Using systems ideas to compare a system in the world (a local stream) with a system as understood by Simon provides the capacity to think about how the stream is behaving, and to start to structure what, if anything, might be wrong and how it might be managed more appropriately.
There are other useful characteristics of systems that you can use to understand environmental management. Here are some of the key characteristics of a systems approach, which you will find more details about in the free course.
A system has:
- a purpose – it does, or can be perceived to do, something
- an environment that affects it
- a name – someone who is interested in it
- a boundary distinguishing it from its environment
- inputs and outputs
- transformational processes that convert inputs to outputs
You will notice that the above list includes a reference to ‘environment’. This is the second meaning of environment used in this unit. It is a specific term used in systems and does not refer to environment in a ‘green’ or ‘natural’ sense. Environment in systems language is used to refer to that which is outside the system, but which influences it. This is explained in more detail in Systems Thinking and Practice, but for the moment it is worth remembering that environment has two meanings in this unit. Where there might be doubt as to which one is being used, we will refer to ‘natural environment’ or ‘systems environment’ to help you distinguish meaning.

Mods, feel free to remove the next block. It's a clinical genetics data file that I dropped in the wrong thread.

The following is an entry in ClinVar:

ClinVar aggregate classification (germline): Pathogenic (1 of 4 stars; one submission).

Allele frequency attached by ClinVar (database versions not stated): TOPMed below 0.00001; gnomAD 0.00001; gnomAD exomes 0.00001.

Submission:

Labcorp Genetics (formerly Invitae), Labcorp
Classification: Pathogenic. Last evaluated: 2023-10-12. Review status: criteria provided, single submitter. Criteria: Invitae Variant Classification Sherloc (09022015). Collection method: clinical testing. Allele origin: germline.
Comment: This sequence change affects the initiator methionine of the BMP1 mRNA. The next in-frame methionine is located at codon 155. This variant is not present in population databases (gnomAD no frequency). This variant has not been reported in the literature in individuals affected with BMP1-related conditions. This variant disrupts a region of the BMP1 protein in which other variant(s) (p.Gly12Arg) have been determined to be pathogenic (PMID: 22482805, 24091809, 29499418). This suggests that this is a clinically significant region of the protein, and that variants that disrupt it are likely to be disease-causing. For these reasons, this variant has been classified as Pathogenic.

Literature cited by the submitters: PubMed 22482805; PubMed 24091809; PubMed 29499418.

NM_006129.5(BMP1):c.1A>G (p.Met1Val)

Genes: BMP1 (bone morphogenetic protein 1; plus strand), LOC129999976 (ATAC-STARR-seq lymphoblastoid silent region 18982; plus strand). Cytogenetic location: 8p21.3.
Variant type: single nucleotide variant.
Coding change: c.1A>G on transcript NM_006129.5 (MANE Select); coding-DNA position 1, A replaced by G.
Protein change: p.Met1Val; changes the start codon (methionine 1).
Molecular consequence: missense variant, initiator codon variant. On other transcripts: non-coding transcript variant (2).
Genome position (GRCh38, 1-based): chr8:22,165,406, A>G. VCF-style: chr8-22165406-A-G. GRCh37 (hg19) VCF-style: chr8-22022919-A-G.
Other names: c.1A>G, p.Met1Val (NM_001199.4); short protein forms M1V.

You will find that these systems ideas will emerge regularly in this and related free courses, but key to understanding them is that they all depend upon perspective – of the person(s) describing the system. It is for this reason that a system is more correctly called a system of interest: i.e. a system dependent on the interest or perspective of the persons describing the system.
If you ask three different people what the problem is with a system – like a city – you will probably get three different answers.
Some people may say its purpose has changed over time (‘it did not used to be like that’). Some that the environment (in a systems sense) has changed (‘they should not have changed it’). Some that the boundary is altered (‘it was alright before the suburbs grew’). Each view may be valid and partially true, but each represents a different perspective of the city as a system.
One of the challenges to a systems or systemic approach, and in particular a systemic approach to environmental management, is to absorb or take account of multiple perspectives.